But with any industry, there are challenges. Waste reporting is one, and the need for more openness around tenants with environmental targets is another.

Not that the tenant-owner relationship is unusually bad in NZ, it’s just the lack of a good blueprint for how that’s done successfully, she says.

Australia had the Better Buildings Partnership, which was a great piece of infrastructure to get waste reporting established. So too, the funding arrangements and local councils who came on board to promote the concept and provide grants and opportunities for collaboration.

“That’s just kicking off here. Which is, that’s what makes it really exciting for me because it’s all everyone’s really engaged.”

In her past experience, Hinde, who hails from the Sunshine Coast, worked at JLL for seven years before joining Colliers in 2021.

Social value is important and unique to every company

In her new gig for what she describes as one of New Zealand’s biggest developers, Hinde will be looki to focus on driving change in the supply chain and how social value works.

Key to this is that social value needs to align with the individual organisation – it’s not a cooker cutter idea that can be applied to the entire industry, she says.

On this, Australia’s got sadly a lot to learn – especially regarding Indigenous engagement and supporting Indigenous organisations and businesses in the way it’s done in NZ.

In NZ, it’s an inherent part of procurement, “to the point where it’s actually embarrassing to talk about how terrible we are when it comes to Indigenous engagement in Australia. “

In her new home, Hinde finds an open embrace of the Maori language.

“It’s very common for all executives to speak the Maori language.” And there’s support provided for staff to learn the language. There are also frequent blessings and ceremonies that enhance connections.

Hinde is particularly concerned about the referendum on the Indigenous Voice to Parliament that will be held in Australia soon.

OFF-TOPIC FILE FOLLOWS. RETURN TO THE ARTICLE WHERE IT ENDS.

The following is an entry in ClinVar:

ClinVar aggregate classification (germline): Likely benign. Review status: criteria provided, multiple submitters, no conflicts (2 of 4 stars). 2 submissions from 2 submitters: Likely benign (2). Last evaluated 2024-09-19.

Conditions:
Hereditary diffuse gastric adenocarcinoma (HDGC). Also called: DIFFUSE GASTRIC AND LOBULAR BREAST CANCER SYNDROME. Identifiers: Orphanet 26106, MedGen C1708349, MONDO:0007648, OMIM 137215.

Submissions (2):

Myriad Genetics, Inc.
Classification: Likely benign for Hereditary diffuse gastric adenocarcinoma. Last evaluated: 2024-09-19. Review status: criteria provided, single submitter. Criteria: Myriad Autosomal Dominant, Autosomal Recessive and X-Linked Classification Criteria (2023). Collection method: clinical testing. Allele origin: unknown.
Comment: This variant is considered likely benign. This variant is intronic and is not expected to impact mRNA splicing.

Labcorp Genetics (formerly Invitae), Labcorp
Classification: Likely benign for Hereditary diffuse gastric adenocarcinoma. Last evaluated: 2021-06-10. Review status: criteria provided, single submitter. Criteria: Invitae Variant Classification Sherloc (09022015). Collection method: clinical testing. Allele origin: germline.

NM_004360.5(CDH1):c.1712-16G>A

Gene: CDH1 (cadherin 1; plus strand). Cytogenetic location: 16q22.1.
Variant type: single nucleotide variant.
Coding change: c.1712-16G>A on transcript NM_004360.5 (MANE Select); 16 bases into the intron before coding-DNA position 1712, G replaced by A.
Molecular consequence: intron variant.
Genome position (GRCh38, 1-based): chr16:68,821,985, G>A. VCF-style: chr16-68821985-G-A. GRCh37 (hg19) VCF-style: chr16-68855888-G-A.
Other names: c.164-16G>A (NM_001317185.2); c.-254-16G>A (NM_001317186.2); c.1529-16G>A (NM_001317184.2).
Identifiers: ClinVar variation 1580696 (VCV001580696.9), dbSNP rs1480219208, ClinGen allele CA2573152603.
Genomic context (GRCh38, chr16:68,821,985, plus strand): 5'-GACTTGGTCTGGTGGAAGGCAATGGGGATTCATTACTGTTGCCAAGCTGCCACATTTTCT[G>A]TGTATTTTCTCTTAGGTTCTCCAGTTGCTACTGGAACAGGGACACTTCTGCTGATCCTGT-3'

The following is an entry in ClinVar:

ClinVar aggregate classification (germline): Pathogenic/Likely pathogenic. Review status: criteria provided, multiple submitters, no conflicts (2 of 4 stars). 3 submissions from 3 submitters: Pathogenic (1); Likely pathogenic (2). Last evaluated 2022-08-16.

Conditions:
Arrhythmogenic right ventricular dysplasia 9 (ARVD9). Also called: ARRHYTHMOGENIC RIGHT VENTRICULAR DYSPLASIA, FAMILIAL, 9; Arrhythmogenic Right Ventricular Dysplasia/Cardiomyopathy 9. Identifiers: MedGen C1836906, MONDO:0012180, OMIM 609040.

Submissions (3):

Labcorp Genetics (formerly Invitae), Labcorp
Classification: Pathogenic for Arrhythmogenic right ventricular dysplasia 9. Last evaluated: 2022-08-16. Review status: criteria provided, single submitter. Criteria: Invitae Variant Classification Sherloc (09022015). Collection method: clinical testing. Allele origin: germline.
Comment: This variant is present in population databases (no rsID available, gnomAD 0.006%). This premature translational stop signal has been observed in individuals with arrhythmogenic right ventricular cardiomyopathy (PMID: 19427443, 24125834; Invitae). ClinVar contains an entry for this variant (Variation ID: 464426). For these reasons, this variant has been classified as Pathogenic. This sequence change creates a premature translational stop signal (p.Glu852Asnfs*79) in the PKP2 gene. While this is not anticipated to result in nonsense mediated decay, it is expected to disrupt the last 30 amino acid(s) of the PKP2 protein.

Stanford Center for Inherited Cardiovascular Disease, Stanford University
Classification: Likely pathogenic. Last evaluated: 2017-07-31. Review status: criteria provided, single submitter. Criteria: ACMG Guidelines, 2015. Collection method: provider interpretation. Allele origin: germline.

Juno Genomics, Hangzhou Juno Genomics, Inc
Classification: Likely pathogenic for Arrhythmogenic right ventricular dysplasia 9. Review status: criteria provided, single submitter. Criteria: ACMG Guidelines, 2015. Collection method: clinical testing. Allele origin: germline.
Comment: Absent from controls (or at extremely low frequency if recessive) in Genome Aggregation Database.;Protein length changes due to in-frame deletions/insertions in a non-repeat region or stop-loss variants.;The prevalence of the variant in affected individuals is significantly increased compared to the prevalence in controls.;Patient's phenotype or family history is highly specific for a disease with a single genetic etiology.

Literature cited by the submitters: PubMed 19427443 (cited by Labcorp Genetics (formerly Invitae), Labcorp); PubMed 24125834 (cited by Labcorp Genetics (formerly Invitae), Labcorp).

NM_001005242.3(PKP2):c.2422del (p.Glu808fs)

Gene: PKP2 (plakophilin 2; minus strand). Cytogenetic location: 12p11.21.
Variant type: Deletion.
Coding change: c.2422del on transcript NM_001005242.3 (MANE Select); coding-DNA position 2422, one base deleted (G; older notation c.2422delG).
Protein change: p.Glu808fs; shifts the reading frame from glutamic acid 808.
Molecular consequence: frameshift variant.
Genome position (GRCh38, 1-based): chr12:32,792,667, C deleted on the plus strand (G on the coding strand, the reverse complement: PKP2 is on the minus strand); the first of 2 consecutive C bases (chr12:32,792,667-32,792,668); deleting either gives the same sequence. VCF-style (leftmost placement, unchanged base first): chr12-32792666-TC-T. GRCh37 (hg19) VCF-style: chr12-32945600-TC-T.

She says that speaking to Kiwis about the issues is painful – New Zealanders find it hard to comprehend Australia does not have Indigenous recognition in its constitution.

“I think that if you really wanted to do something, if you really wanted to embed it in the culture of your organisation to appreciate First Nations people, New Zealand is an exceptional example of how it can be done.”

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  1. Great article. I agree when you visit New Zealand there is a real energy about the place, though any day can be 4 seasons in 1 day. When I lived there (1998-2006)we were impressed with the indigenous integration. At that time newsreaders had just started pronouncing location names how they were meant to be pronounced in Maori. Now, the language is everywhere with Maori names preceding English names. Absolutely having the Waitaingi treaty, tribunal and reparations have helped. One of NZ’s most successful Iwi – Ngai Tahu – own and operate the Shotover Jet in Queenstown, amongst many enterprises, showing how entrepreneurial they are. The other factors are 1 in 4 NZers are Maori or Pacific Islander – everyone has a friend or family member who is indigenous. D+I measures work when the minorities of any population approach 30%. Plus, Maori is one language – and the country is much smaller. These are the challenges Australia faces. From my experience with New Zealanders, I would say that generally they are also open to new ideas and that helps too. What employers are doing in that country (and probably have been doing for the last decade) with respect to the Maori language is fantastic. This presentation at the recent Outdoors Victoria Conference ( emphasised that here in Australia there are not enough indigenous people to do all the work in history, story and truth telling which is why need to upskill and do this – and why the Voice Referendum will be difficult